Queensland Theatre Company and the Bell Shakespeare’s immersion into necromancy, incest, rape, and self-mutilation somehow makes for a good night at the theatre.
Like Dr Faustus who in compact with Lucifer brings the dead to life, director Michael Gow has revived the Faust myth itself: that old and prolific parable of the spineless genius who wagers eternal damnation for lifelong debauchery.
Such a moral lesson in divine doctrine, pure invention, and ultimate power would normally have its limits on the stage. But the creative direction and sharp script is something to be admired. The set design and direction lend the play an appropriately vaudevillian character that (mostly) only enhances the essential tragedy.
For regular QTC playgoers it’s a surprise to see playwright Michael Gow has moved away from old local flavour of his previous seasons’ work (Toy Symphony, Away) and it’s a welcome move.
While the usual and enjoyable glimpses of Australiana come through in snippets of sexual repartee, Gow has largely immersed himself in the rich European origins of the Faust myth – a big move considering the contemporaries of the era he’s rubbing up against as well as the peers through the eons since who’ve all addressed the same fable – Shakespeare, Marlowe, Goethe, Mann (both Klaus and Thomas) and innumerable others.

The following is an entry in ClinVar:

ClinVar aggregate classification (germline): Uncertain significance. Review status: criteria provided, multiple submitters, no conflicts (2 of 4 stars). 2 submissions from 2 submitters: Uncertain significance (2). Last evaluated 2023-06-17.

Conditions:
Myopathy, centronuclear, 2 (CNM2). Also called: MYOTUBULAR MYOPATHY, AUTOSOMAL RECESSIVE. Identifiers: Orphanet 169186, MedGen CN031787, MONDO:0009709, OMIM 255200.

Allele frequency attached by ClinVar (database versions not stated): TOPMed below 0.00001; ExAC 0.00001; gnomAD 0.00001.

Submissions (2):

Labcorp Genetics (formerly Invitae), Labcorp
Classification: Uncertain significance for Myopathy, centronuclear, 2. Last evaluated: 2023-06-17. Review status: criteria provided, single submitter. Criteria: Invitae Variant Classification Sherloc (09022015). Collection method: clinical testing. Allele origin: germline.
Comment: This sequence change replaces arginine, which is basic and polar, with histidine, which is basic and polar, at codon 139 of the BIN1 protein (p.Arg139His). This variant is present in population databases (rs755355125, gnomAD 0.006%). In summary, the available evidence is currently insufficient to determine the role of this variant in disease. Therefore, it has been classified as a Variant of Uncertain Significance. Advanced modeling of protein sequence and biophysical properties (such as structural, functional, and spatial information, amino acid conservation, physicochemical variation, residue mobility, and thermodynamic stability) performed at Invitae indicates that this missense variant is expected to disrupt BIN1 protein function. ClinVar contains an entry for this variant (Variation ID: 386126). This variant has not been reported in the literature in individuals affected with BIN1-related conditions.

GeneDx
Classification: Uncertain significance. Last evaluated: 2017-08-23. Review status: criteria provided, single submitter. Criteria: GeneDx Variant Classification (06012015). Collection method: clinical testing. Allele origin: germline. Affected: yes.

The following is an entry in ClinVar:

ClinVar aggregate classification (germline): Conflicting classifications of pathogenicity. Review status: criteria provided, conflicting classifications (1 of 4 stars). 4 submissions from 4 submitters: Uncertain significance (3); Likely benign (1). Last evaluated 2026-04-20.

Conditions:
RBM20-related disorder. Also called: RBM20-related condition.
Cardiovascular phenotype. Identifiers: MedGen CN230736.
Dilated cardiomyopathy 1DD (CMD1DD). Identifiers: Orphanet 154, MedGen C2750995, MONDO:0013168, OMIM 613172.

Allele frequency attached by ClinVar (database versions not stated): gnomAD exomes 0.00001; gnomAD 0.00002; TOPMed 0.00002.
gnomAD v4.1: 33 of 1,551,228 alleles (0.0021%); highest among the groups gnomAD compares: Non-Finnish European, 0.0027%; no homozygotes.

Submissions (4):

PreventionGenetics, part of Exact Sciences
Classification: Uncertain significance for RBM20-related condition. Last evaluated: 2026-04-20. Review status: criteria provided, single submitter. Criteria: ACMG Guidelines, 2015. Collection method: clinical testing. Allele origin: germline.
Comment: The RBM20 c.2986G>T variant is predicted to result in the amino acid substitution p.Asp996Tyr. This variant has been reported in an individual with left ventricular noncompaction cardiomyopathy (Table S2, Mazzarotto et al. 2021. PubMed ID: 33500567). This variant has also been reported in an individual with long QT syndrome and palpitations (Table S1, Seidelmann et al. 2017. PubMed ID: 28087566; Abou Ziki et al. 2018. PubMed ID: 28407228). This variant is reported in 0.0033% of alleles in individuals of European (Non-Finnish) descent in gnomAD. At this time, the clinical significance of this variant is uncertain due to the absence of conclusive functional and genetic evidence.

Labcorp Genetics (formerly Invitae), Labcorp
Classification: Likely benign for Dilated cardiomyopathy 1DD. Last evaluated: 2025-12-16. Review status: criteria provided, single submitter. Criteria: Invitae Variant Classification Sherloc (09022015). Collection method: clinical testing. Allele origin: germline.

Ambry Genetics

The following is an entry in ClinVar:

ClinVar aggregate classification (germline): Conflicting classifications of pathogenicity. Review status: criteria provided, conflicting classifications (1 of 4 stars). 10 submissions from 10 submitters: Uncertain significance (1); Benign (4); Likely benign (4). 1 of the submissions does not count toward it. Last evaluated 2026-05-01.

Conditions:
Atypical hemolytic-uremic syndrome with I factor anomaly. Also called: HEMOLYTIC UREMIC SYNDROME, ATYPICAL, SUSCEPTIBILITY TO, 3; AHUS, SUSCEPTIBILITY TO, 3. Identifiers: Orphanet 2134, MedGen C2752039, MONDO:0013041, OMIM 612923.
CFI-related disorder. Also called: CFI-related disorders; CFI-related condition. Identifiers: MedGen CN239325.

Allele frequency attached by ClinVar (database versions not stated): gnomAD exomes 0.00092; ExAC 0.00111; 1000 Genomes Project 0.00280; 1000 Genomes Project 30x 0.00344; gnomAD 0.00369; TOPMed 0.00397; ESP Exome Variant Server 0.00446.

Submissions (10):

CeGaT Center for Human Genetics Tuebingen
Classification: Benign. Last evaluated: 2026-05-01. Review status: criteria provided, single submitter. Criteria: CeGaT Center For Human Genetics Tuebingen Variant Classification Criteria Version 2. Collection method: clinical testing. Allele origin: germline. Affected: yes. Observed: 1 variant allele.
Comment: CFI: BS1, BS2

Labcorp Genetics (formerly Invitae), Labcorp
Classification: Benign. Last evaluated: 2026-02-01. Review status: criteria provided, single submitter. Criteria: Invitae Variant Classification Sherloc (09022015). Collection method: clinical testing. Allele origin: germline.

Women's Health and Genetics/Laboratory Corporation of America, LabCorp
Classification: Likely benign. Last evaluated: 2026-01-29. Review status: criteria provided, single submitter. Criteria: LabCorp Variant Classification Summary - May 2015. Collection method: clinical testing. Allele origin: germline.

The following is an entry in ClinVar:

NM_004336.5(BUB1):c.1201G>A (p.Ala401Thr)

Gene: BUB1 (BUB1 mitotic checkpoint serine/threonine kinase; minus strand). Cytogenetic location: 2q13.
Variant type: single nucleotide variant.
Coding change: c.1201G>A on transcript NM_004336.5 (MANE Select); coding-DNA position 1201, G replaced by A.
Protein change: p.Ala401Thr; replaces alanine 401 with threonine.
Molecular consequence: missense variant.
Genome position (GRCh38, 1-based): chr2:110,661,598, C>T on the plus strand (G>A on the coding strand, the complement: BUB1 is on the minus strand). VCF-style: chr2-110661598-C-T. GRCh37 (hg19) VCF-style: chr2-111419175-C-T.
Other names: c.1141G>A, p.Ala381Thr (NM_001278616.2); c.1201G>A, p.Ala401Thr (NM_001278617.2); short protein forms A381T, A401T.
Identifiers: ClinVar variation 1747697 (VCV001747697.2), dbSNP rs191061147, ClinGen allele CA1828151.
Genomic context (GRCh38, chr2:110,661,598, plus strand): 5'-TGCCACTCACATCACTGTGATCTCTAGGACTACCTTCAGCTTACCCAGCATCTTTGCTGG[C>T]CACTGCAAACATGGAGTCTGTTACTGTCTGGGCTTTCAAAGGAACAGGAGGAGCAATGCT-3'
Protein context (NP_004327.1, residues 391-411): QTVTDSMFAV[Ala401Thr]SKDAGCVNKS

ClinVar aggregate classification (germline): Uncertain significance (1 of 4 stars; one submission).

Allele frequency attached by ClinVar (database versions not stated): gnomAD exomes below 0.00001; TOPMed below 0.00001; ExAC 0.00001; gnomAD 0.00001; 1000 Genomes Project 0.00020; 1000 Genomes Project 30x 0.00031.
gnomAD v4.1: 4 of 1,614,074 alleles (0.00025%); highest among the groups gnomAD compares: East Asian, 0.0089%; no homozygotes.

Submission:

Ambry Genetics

He’s aided of course by a small and strong cast. John Bell puts his broad bearing and sea of wrinkles into the usual and infallible mix of playful command. Ben Winspear as Faustus carries his character believably from apotheosis to damnation while Kathryn Marquet does admirably in the unenviable role of persecuted teenage inamorata.
Also impressive is how engrossing it remains despite this fact that the Faustus myth is, for many, a familiar one. How do you entertain an audience of hundreds for an hour and a half when everyone knows it’ll end with Herr Doktor ultimately dragged to the underworld?
Ask the director, who seems to have a pretty good idea of how to accomplish precisely this. That is, until nearer the final act, when a tinge of melodrama creeps in, and the lead actors lose a bit of their puff. The climax of the play is well wrought but loses some intensity simply in scene length.
But it’s still hellishly good. After all, if there’s anything that Faustus tells, it’s that greatness has but a little price.
Powerhouse Theatre until 25 June